DANIEL R. PEARSON NAMED CHAIRMAN OF U.S. INTERNATIONAL TRADE COMMISSION
President George W. Bush has designated Daniel R. Pearson, a Republican of Minnesota, as Chairman of the U.S. International Trade Commission (ITC or Commission) for the term June 17, 2006, through June 16, 2008.
Pearson was nominated to the U.S. International Trade Commission by President George W. Bush and confirmed by the U.S. Senate on November 21, 2004, for the term ending June 16, 2011. He began serving as a Commissioner on October 8, 2003, under a recess appointment.
Prior to his appointment, Pearson was Assistant Vice President of Public Affairs for Cargill, Inc., in Minneapolis, MN. His work focused primarily on trade policy issues, including the World Trade Organization agricultural negotiations, the efforts of China and other countries to join the WTO, the global "level playing field" initiative for the oilseed sector, the U.S.-Mexico sweetener dispute, and the effects of domestic agricultural policies on U.S. competitiveness. Before his appointment to Assistant Vice President, he served as a policy analyst in the public affairs department from 1987 to 1998.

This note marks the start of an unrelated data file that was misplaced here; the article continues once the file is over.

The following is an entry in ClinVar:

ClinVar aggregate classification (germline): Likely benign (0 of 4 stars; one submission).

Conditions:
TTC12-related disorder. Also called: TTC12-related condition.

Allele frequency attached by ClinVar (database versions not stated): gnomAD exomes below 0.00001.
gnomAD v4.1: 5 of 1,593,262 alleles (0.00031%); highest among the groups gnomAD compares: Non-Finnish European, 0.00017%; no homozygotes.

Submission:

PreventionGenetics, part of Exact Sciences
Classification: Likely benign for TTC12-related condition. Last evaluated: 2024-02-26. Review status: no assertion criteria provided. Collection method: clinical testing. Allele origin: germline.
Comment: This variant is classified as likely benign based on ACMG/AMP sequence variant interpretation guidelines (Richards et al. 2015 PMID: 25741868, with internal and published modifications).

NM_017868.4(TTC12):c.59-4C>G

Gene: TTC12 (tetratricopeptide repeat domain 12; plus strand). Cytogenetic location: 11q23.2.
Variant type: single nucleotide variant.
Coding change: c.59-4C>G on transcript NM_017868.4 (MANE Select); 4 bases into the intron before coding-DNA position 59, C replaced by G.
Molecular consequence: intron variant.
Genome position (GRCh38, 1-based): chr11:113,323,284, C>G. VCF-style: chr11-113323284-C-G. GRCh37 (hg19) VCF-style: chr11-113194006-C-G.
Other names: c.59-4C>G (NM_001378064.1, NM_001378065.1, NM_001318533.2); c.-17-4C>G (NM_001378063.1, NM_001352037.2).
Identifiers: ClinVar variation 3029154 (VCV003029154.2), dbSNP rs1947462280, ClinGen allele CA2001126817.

From 1981 to 1987, Pearson was the agricultural legislative assistant to Senator Rudy Boschwitz in Washington, DC, where he was responsible for legislative and regulatory issues under the jurisdiction of the Senate Agricultural Committee. He also served as staff of the Subcommittee on Foreign Agricultural Policy, chaired by Senator Boschwitz.
From 1979 to 1980, Pearson farmed in a diversified 800-acre operation with his father and brother in Ogilvie, Minnesota. His extensive experience encompasses both trade-related matters and hands-on agricultural work.
Pearson holds a Bachelor of Science degree and a Master of Science degree, both in agricultural economics, from the University of Minnesota. He resides in Oakton, Virginia, with his wife, Cindy, and two children.
The ITC is an independent, nonpartisan, quasi-judicial federal agency that provides trade expertise to both the legislative and executive branches of government, determines the impact of imports on U.S. industries, and directs actions against certain unfair trade practices, such as patent, trademark, and copyright infringement. Commissioners are appointed by the President and confirmed by the Senate for nine-year terms, unless they are appointed to fill unexpired terms. The Chairman and the Vice Chairman are designated by the President for two-year terms in those positions.